It’s ages since I’ve written a blog post so I’m determined to make more of an effort now.
I’ve loads to catch up on so there’ll be a flurry of posts for a while.
I’ll start with James’ owl hat. It’s not very exciting but it was the first time I knit something without following a pattern.
James (age 9) was to play an owl in his school Christmas play and came home looking for an owl costume. Eek!! I had a look through Ravelry at owl hats and there were some fab crochet ones but I’m of the extremley-basic-crocheter variety so I decided I’d come up with something myself.
I settled on some Studio Donegal Aran Tweed in a chocolate colour for the main body of the hat. I just adore tweed with all the beautiful coloured flecks in it. My plan was to knit a plain beanie-type hat and then to knit some squares in other lighter shades of Studio Donegal, then felt them and cut out some eye shapes.
I knit rectangles (20 stitches, 16 rows) in báinín Studio Donegal & black Lamb’s Pride then felted them at 60 degrees in the washing machine. I cut the eyes out of these felted pieces & then finished the eyes off with two buttons to give better definition. They felted really nicely and came out just as I hoped. What really helped drive this on was James’ excitement at each stage and his input into the design right from the choice of yarn and shade onwards.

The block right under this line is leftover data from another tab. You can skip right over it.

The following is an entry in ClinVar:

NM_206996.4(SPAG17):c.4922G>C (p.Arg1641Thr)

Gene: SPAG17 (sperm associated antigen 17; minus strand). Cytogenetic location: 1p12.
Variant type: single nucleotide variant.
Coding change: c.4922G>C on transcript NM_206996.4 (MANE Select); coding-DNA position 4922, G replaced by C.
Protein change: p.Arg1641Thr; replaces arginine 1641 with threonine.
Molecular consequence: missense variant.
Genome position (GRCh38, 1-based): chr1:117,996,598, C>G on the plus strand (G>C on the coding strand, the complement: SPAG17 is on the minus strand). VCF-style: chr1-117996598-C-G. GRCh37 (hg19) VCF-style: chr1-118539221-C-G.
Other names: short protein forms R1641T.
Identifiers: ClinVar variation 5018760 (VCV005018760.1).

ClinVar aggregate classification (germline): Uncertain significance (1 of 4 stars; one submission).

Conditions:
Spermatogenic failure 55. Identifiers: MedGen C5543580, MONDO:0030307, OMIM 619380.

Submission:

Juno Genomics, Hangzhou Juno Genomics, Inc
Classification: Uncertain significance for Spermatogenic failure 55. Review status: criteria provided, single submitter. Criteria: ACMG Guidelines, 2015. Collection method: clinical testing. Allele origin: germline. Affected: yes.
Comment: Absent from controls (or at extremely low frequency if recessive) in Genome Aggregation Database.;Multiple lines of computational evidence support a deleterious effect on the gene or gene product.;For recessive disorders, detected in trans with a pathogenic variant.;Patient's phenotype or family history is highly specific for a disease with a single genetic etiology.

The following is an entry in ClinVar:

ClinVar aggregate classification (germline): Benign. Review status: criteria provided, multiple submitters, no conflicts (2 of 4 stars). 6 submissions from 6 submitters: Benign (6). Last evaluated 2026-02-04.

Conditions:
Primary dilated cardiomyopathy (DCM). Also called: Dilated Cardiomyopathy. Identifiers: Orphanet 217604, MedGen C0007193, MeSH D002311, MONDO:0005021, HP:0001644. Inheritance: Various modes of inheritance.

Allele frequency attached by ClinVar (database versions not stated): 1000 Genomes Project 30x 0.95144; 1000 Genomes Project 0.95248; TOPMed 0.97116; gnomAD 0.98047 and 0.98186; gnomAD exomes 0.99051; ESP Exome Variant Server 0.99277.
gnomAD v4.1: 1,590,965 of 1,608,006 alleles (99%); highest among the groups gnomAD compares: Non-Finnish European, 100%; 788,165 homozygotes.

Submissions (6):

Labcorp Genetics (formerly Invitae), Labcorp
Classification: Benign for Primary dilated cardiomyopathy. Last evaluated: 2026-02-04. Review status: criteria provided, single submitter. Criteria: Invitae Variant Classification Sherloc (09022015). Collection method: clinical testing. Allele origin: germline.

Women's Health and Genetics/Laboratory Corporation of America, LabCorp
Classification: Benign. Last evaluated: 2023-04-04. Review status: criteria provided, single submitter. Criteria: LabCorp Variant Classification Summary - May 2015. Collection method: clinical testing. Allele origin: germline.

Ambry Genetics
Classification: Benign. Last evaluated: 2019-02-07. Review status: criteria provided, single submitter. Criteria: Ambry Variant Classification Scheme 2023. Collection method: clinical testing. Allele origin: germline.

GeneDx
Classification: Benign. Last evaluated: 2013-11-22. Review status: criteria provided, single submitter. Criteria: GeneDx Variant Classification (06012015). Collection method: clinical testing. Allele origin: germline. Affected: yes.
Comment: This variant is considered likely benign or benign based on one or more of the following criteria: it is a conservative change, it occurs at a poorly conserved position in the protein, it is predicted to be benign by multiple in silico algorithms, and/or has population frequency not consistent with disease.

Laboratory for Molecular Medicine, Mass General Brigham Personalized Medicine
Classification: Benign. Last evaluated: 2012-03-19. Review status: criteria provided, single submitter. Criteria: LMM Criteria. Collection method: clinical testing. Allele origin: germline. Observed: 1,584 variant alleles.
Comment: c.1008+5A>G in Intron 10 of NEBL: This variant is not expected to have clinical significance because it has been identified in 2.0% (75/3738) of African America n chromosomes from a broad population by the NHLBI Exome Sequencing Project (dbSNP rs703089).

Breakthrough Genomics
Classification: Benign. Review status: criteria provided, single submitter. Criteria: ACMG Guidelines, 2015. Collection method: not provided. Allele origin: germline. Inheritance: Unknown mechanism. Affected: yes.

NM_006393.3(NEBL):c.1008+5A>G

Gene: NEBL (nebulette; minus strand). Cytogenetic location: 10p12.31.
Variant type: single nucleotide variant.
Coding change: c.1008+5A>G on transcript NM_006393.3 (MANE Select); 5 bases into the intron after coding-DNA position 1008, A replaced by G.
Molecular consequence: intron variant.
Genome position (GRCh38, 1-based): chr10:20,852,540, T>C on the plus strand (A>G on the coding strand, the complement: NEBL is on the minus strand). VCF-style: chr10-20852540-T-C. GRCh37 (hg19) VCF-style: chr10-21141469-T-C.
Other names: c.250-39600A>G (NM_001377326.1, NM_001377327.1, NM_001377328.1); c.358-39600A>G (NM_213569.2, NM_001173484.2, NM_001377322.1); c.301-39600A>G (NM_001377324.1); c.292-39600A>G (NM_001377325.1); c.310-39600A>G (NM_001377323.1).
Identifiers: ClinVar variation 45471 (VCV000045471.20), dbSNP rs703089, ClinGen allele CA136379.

I cast on 88 stitches for the main body of the hat on the Saturday night and knit 8 rows in 2 x 2 rib. I knit the next row and continued to knit in stocking stitch until the hat measured 19cm (7.5 inches).
I decided that instead of using decreases for the crown, that if I just continued knitting I could use a three-needle bind off and make cute owl-like ears from the corners. To get the tufted owl ears I used a 3 needle bind off on the 20 stitches (10 on front needle, 10 on back) either side of the hat. I used a Kitchener stitch to graft the remaining 48 middle stitches (24 on each needle). I then turned the tufted ears up a little and held them in place with a few strategically-placed stitches.
When everything was assembled I still felt something was missing – they eyes just didn’t work well enough. I trawled through my button box and tried lots of buttons in position and we eventually settled on buttons that we thought suited the hat well.
It was no major design per se but I got a buzz from it all the same and James was more than happy with the results which was the main thing. He loves the hat and has actually worn it in public since so that’s all good.